The Tennessee Volunteers have finished the last of their three-game non-conference stretch to open up their season. After games against Appalachian State, Virginia Tech, and Ohio, the Vols begin their SEC slate of games with only a non-conference game against Tennessee Tech to interrupt it.
Next up: The Florida Gators.
Many considered Tennessee’s first three games of their 2016 season to be “tune-up games” to prepare the Vols for their conference schedule. Now that Tennessee has played and won all three of those games, let’s take a look at what we’ve learned from the first three games of the season.
The Offensive Line Will Be a Problem
This is the most obvious takeaway from the Vols’ first three games of the season. Tennessee hasn’t faced anything close to the caliber of talent they’ll see from SEC front sevens so far, but the Vols’ offensive line has been as bad as they were when they had freshmen and sophomores making starts at almost every position in 2014.
Through three games, Tennessee’s offensive line has allowed seven sacks and 20 tackles for loss. That’s to the likes of Appalachian State, Virginia Tech, and Ohio. There would’ve been more sacks if not for the fact that quarterback Josh Dobbs is a skilled escape artist and can erase some of the mistakes the offensive line makes.
Tennessee’s offensive line has been porous to start the season. And they haven’t even played an SEC team yet. Unless something drastic changes, the offense is in for a world of hurt against Florida this Saturday.
Tennessee Might be the Luckiest Team Around
Through three games, the Vols have had an incredible amount of fumbles. What’s even more incredible, however, is how few of them they’ve lost.
The Vols have fumbled the ball 11 times in three games. But aside from Cam Sutton’s fumbled punt in the opener against Appalachian State, Tennessee has yet to lose a fumble. On offense or special teams, the Vols have recovered 10 of the 11 fumbles they have had. Not only that, but they’ve also recovered five of the seven fumbles their opponents have lost as well.
That means that on the season, the Vols have recovered 15 of a total 18 fumbles in the three games they’ve played.
You have to think that kind of luck will eventually balance itself out, but so far it’s benefited the Vols big time. Good teams get big breaks, and Butch Jones always says a good team “creates its own luck.” Vol fans better hope that stays true moving forward.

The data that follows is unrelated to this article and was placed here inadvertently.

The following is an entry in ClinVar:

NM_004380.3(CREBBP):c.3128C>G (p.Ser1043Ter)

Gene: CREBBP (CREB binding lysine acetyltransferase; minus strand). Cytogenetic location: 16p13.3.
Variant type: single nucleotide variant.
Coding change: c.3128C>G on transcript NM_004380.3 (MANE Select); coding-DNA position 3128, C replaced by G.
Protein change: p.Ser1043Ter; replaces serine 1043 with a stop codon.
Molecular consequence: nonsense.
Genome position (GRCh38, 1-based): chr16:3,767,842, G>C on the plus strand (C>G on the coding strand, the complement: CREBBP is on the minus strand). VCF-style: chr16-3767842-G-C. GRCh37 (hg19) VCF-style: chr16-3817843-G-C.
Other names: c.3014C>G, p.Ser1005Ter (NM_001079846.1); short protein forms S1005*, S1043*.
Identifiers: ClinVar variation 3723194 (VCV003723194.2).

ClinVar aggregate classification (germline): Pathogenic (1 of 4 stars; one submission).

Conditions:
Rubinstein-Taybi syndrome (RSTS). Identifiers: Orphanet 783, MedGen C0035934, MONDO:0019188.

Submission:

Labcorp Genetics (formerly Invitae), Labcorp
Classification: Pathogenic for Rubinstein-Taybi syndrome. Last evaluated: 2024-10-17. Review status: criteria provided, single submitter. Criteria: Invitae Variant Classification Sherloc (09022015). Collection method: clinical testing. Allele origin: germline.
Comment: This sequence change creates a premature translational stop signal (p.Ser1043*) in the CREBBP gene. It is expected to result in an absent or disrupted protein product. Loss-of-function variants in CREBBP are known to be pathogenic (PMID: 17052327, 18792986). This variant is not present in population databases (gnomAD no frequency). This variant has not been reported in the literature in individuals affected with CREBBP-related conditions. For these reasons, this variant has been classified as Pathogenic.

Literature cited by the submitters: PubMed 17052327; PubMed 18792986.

The Defense Will Bend, but Will It Break?
So far, Bob Shoop’s defense hasn’t been quite as dominating as Vol fans had hoped. But he’s been far from a disappointment thus far, and the stats prove just that.
The Vols have allowed the fifth-fewest yards per game in the SEC after three games, giving up 336.7 yards a contest. Teams have been able to find running lanes, gaining an average of 152.7 rushing yards a game against the Vols. But Tennessee’s pass defense has been stout, allowing a mere 184 pass yards to opponents.
The defense may allow some yards here or there, but they’ve been stingy in the category that matters most: Points allowed.
In three games, the Vols are only allowing 18.7 points per game. They have only given up more than 20 points once in three games, and teams have only scored four touchdowns in nine red zone possessions so far. Tennessee has also been strong on third down defense, only allowing teams to convert on 32.6 percent of their third downs.
The Vols haven’t piled up the sacks or tackles for loss. But they’ve been disruptive in other ways and have stopped teams from scoring touchdowns. That goes a long, long way towards earning a victory.
Malone is the Go-To Guy
One of the biggest questions about Tennessee’s wide receiving corps this offseason was if a true go-to target would emerge. It would appear one finally has, and in a big way.
Junior receiver Josh Malone has been the receiver Josh Dobbs has turned to early this season when the offense needs a big play. Through three games, Malone leads the team in receptions (9), yards (196), and touchdowns (4). Malone has had at least one 20-yard or longer catch in all three games this season, and all of his big receptions have gone for scores. He hauled in a 67-yard touchdown against Appalachian State, a 38-yard score against Virginia Tech, and two 20-yard touchdown grabs against Ohio.
Right now, Malone is on pace to catch 36 passes for 784 yards and 16 touchdowns. It’s not likely he’ll reach those numbers or that they’ll be skewed differently as the season goes on, but Malone has finally emerged as a legitimate deep threat for the Vols.